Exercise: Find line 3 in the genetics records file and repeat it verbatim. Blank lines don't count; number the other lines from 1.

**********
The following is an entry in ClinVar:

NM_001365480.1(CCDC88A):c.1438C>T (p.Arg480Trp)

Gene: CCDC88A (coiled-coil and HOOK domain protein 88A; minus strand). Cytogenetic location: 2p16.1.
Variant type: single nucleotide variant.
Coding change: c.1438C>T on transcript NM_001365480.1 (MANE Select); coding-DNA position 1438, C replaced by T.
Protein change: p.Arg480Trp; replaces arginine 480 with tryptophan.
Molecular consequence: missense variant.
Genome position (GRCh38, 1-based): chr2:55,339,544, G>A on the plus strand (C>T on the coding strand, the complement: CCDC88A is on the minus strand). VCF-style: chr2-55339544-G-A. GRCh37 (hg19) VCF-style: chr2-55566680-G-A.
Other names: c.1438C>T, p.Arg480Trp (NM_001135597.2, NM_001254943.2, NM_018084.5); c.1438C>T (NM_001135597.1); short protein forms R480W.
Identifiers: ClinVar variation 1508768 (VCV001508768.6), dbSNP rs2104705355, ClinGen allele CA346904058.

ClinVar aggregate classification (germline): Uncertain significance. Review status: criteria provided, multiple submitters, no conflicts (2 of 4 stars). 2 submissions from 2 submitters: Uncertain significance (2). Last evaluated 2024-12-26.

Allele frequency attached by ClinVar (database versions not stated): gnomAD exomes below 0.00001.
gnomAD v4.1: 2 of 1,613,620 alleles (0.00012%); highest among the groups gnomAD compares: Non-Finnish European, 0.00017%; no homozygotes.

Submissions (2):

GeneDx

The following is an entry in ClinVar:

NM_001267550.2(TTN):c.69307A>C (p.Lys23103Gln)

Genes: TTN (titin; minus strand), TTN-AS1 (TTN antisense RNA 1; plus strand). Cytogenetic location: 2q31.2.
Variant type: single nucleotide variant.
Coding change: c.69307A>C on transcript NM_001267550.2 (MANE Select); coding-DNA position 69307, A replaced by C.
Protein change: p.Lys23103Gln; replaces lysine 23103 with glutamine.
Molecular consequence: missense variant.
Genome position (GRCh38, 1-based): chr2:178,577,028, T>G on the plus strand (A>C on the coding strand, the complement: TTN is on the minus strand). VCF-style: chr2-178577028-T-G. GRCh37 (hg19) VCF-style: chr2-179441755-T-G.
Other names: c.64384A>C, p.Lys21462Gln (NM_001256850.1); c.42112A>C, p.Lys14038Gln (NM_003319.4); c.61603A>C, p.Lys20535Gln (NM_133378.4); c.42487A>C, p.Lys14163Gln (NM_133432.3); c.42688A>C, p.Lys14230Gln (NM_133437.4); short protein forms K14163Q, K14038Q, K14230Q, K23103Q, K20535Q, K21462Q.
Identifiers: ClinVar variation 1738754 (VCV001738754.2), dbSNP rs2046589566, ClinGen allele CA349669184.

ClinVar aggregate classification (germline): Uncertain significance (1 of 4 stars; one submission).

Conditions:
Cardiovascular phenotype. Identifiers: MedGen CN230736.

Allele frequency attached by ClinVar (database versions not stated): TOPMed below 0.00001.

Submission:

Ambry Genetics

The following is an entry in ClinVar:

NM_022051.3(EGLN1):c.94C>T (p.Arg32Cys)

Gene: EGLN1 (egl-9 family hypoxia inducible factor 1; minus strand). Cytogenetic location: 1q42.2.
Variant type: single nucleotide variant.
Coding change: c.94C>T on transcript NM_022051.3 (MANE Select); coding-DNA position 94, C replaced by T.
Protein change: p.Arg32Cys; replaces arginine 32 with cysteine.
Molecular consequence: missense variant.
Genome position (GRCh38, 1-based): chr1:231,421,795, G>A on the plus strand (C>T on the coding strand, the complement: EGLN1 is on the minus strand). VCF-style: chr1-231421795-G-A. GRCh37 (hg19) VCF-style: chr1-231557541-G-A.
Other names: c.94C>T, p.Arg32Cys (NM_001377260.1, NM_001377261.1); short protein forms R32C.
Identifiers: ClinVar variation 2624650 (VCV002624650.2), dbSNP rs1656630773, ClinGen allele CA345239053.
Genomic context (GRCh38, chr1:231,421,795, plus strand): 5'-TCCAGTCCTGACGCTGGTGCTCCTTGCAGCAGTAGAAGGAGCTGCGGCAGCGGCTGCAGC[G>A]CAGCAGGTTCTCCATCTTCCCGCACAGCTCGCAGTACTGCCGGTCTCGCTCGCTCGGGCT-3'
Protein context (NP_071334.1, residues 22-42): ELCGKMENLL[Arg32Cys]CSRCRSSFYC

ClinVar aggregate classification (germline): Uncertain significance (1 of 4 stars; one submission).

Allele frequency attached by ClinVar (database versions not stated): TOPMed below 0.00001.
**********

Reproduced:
Gene: CCDC88A (coiled-coil and HOOK domain protein 88A; minus strand). Cytogenetic location: 2p16.1.